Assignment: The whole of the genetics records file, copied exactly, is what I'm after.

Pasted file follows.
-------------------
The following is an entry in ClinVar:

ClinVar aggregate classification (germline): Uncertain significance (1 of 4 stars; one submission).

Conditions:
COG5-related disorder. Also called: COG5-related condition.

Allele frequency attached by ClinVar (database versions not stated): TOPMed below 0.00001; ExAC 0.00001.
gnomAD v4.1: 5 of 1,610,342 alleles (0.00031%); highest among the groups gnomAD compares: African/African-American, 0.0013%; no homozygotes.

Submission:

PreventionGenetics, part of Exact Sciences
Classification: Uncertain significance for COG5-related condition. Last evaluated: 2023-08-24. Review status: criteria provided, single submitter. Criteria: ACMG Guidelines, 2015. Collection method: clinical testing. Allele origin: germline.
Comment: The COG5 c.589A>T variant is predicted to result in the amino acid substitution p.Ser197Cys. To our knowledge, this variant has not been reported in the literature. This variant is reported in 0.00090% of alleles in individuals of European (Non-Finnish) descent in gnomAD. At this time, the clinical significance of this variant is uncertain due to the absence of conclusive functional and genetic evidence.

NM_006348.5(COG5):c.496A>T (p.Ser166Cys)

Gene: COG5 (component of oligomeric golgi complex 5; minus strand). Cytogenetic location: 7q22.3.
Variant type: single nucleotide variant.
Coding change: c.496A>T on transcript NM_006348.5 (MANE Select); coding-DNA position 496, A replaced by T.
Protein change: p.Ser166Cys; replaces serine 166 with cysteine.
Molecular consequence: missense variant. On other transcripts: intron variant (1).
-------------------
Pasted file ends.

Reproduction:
The following is an entry in ClinVar:

ClinVar aggregate classification (germline): Uncertain significance (1 of 4 stars; one submission).

Conditions:
COG5-related disorder. Also called: COG5-related condition.

Allele frequency attached by ClinVar (database versions not stated): TOPMed below 0.00001; ExAC 0.00001.
gnomAD v4.1: 5 of 1,610,342 alleles (0.00031%); highest among the groups gnomAD compares: African/African-American, 0.0013%; no homozygotes.

Submission:

PreventionGenetics, part of Exact Sciences
Classification: Uncertain significance for COG5-related condition. Last evaluated: 2023-08-24. Review status: criteria provided, single submitter. Criteria: ACMG Guidelines, 2015. Collection method: clinical testing. Allele origin: germline.
Comment: The COG5 c.589A>T variant is predicted to result in the amino acid substitution p.Ser197Cys. To our knowledge, this variant has not been reported in the literature. This variant is reported in 0.00090% of alleles in individuals of European (Non-Finnish) descent in gnomAD. At this time, the clinical significance of this variant is uncertain due to the absence of conclusive functional and genetic evidence.

NM_006348.5(COG5):c.496A>T (p.Ser166Cys)

Gene: COG5 (component of oligomeric golgi complex 5; minus strand). Cytogenetic location: 7q22.3.
Variant type: single nucleotide variant.
Coding change: c.496A>T on transcript NM_006348.5 (MANE Select); coding-DNA position 496, A replaced by T.
Protein change: p.Ser166Cys; replaces serine 166 with cysteine.
Molecular consequence: missense variant. On other transcripts: intron variant (1).